With the summer underway and deer ticks searching for hosts, dog owners will want to know how to identify symptoms of Lyme disease and how to prevent their dog from contracting the disease. Lyme disease in dogs is treatable but can be a serious issue when the infection leads to other harmful medical issues.
Lyme disease ( borreliosis) stems from Borrelia burgdorferi, a specific bacteria called spirochete which is carried by deer ticks. The disease was first diagnosed in Lyme, Connecticut in 1975, but cases have been documented in all 50 states. This is most likely from people traveling to endemic areas—regions where tick populations are prevalent—and returning to their home state. There is evidence that Lyme disease has existed in the wild long before humans discovered the issue.
The eastern coastal regions that are close to densely wooded areas and have high populations of white-tailed deer have a significantly higher prevalence of Lyme disease. Upstate New York, Massachusetts, and Minnesota are states with high concentration levels of deer ticks. If your dog plays outside in the summer months, you’ll want to take extra precaution.
How is Lyme Disease in Dogs Transmitted?
The transmission of Lyme disease is dependent on the life cycle of the black-legged deer tick. The tick goes through three stages in life. In the spring, the larvae hatch from eggs and will find a host to feed on—a small mammal like the white-footed mouse. If the mammal the tick latches itself onto is infected, the larvae will also become infected.
When the cool weather comes the larvae will winter over and wait to find another host for the spring as a nymph. Once attached to another mammal, the nymph can molt and reach the final stage of adulthood. Deer ticks get their name because they are most commonly attach themselves to the white-tail deer that rub up against vegetation the ticks are waiting on. Deer ticks can attach themselves to humans, dogs, and any other mammal walking through forested areas.
Symptoms of Lyme Disease in Dogs
An infected tick must be attached to a dog for 48 hours for the transmission of the disease to contract. If the tick is removed before this, the infection will not be contracted. This makes checking your dog for ticks a good practice.
Only 5-10% of infected dogs develop symptoms. Lameness, due to inflammation of the joints, is the most common medical symptom of Lyme disease. What makes the disease even more potentially harmful are the other medical complications that derive from infection.
Progressive kidney disease, nervous system disease, and heart complications can occur after transmission of Lyme disease. If you spot any of these symptoms in your dog’s behavior, please seek out veterinary services immediately. Senior dogs with Lyme disease and arthritis will be in more severe pain than younger dogs. The inflammation of their joints can impair their mobility.
Other Symptoms Include:
- Arched Back
- Difficult Breathing
- Loss of Appetite
- Superficial Lymph nodes around the area of the bite.
- Heart Abnormalities
- Nervous System Complications
Humans can also contract Lyme disease so if your pet is diagnosed you will also want to contact your physician. Your dog can bring in a tick from outdoors or chances are you hiked the same area of tick infested land.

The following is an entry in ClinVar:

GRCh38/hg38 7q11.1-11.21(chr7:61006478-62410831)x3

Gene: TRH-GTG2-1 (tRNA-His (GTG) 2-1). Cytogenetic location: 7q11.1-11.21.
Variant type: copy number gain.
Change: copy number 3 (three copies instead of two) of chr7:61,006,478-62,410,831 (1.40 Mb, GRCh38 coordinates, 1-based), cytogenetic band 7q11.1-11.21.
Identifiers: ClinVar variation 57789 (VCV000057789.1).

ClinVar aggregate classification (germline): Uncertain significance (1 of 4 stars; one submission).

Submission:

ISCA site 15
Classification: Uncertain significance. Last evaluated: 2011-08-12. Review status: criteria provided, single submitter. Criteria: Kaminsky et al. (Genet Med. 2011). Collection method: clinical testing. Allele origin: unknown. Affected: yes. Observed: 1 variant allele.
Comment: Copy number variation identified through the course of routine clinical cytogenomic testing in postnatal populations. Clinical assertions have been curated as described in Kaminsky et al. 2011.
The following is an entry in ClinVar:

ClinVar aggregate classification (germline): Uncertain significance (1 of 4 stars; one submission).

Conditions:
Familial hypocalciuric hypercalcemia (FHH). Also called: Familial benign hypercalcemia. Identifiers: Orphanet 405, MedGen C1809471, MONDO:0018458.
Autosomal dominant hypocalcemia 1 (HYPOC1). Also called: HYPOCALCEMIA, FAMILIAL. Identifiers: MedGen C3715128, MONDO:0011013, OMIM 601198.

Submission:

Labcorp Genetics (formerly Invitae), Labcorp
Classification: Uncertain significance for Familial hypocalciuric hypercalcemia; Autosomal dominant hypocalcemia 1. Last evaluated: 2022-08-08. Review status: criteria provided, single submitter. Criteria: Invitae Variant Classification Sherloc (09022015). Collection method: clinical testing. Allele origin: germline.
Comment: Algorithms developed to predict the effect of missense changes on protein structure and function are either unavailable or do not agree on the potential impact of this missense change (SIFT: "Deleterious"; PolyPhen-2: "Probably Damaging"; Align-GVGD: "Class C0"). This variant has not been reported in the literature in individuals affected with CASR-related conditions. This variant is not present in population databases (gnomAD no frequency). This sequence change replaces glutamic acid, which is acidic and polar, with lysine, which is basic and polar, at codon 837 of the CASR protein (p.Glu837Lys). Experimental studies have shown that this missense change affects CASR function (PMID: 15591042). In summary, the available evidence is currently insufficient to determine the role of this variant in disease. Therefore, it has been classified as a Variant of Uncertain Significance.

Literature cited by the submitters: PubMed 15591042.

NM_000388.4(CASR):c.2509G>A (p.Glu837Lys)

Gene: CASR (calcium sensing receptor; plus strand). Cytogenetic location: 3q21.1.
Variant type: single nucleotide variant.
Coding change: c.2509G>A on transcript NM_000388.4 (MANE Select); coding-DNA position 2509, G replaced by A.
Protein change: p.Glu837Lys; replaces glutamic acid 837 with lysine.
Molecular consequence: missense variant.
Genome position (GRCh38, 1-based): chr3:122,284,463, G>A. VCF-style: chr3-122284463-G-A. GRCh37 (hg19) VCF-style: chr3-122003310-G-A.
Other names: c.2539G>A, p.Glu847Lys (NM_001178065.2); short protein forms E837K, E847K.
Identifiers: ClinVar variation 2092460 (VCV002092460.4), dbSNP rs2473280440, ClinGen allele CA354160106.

How Are Dogs Treated?
Your veterinarian will administer a series of blood tests to detect certain antibodies developed by a dog infected with the B. burgdorferi bacteria. Many dogs’ blood tests come back positive even if your dog has not contracted Lyme disease. Exposure to Borrelia burgdorferi will yield a positive blood test result. Most likely the dog was exposed to the bacteria but was able to fight the infection off without treatment.
Treating Lyme disease is straightforward. Veterinarians will prescribe a tetracycline or penicillin based antibiotic. Dogs will need to take the antibiotics for at least 14 days, but a 30-day regimen is recommended to sufficiently clear the organism. There have been a few cases where after 30 days of antibiotic treatment a dog has relapsed and will never completely rid themselves of the infection. However, the majority of animals that receive antibiotics respond well to treatment.
Prevention & How to Check Your Dog for Ticks
During tick season be aware of areas that could have tick infestations and monitor your dog’s coat after hiking through thick brush.
- Vaccination. If your dogs live in an eastern coastal state near the woods it might be worth getting your dog vaccinated. However, some medical experts have criticized vaccinating for Lyme disease in dogs, stating that is ineffective.
- Topical Insecticides. There are various effective insect repellents on the market like K-9 Advantix or Spot On for Dogs. Applying these to your dog will ensure that if a tick bites your dog it will die and release within 12 hours.
- Tick Collars. Using a tick collar with the active ingredient Amitraz which will repel ticks but not fleas.
After your dog adventures outside look for red irritated areas that are inflamed. This could be a possible tick bite. Check your dog’s coat by running your fingers through their coat like a comb feeling for lumps as you go. If you see any bumps, make note of its position but do not force a comb through the area. This will make the bite more painful. You will also need to check their ears with a flashlight. If your dog is showing any symptoms of Lyme disease, please seek out a veterinary diagnosis.
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